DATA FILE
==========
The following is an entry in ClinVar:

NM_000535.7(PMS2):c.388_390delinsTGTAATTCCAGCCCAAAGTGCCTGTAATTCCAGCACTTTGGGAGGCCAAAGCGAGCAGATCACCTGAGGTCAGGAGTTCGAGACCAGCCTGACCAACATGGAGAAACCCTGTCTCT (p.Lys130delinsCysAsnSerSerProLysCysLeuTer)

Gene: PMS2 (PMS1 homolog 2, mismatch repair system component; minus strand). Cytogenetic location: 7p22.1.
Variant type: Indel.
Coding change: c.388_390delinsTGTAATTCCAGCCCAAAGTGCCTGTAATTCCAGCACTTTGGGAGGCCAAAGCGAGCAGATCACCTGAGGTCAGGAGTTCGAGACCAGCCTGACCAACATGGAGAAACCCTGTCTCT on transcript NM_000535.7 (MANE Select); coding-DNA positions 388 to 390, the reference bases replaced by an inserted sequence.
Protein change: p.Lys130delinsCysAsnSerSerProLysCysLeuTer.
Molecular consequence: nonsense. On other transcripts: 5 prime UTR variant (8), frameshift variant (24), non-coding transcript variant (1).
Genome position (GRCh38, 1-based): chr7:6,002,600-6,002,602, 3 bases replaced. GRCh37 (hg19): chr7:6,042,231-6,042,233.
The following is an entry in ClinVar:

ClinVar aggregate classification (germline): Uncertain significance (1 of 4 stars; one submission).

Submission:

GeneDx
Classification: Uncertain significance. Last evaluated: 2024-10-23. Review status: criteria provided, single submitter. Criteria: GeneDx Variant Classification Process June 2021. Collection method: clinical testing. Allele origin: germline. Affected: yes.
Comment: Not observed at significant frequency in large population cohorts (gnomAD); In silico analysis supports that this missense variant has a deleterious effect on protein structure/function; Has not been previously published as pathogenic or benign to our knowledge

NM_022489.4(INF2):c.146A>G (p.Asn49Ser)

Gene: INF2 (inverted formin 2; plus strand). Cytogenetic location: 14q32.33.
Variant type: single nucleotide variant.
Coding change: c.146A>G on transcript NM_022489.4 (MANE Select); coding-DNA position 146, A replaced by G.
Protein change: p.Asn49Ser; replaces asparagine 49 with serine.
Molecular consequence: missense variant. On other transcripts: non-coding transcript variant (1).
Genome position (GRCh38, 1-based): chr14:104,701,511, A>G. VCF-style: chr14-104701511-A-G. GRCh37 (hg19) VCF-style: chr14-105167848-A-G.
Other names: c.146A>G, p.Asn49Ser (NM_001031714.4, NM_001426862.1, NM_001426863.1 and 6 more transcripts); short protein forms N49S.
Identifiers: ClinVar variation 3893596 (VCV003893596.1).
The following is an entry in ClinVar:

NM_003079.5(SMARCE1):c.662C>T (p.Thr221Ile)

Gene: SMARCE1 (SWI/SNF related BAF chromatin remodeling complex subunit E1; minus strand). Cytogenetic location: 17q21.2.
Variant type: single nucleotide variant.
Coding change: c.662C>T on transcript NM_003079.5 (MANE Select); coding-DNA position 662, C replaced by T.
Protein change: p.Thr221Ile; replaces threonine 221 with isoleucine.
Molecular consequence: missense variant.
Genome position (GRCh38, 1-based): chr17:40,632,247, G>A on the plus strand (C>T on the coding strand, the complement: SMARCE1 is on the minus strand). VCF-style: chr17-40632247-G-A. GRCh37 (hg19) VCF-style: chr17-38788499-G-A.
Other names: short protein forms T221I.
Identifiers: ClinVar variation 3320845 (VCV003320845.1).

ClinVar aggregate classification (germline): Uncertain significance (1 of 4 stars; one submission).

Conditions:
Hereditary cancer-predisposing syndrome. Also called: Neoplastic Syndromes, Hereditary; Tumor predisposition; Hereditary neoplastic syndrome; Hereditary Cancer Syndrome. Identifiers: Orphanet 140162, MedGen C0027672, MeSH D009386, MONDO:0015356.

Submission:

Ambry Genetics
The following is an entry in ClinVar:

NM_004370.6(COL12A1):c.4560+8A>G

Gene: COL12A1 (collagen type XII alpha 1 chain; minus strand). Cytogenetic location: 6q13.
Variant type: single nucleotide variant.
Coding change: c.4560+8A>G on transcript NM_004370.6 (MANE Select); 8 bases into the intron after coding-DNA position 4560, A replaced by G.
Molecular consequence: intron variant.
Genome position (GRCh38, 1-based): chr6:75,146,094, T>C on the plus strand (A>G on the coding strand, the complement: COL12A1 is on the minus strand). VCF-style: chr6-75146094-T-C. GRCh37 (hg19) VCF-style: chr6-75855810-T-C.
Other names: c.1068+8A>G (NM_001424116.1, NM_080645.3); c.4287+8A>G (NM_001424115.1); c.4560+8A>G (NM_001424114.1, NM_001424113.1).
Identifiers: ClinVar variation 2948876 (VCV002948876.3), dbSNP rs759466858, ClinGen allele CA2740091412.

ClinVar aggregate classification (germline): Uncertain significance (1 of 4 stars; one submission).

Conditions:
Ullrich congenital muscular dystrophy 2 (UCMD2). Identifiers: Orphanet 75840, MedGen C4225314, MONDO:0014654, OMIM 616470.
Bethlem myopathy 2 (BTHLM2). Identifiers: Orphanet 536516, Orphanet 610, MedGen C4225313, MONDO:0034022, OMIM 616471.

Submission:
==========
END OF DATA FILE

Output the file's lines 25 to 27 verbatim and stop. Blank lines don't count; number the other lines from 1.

NM_003079.5(SMARCE1):c.662C>T (p.Thr221Ile)

Gene: SMARCE1 (SWI/SNF related BAF chromatin remodeling complex subunit E1; minus strand). Cytogenetic location: 17q21.2.
Variant type: single nucleotide variant.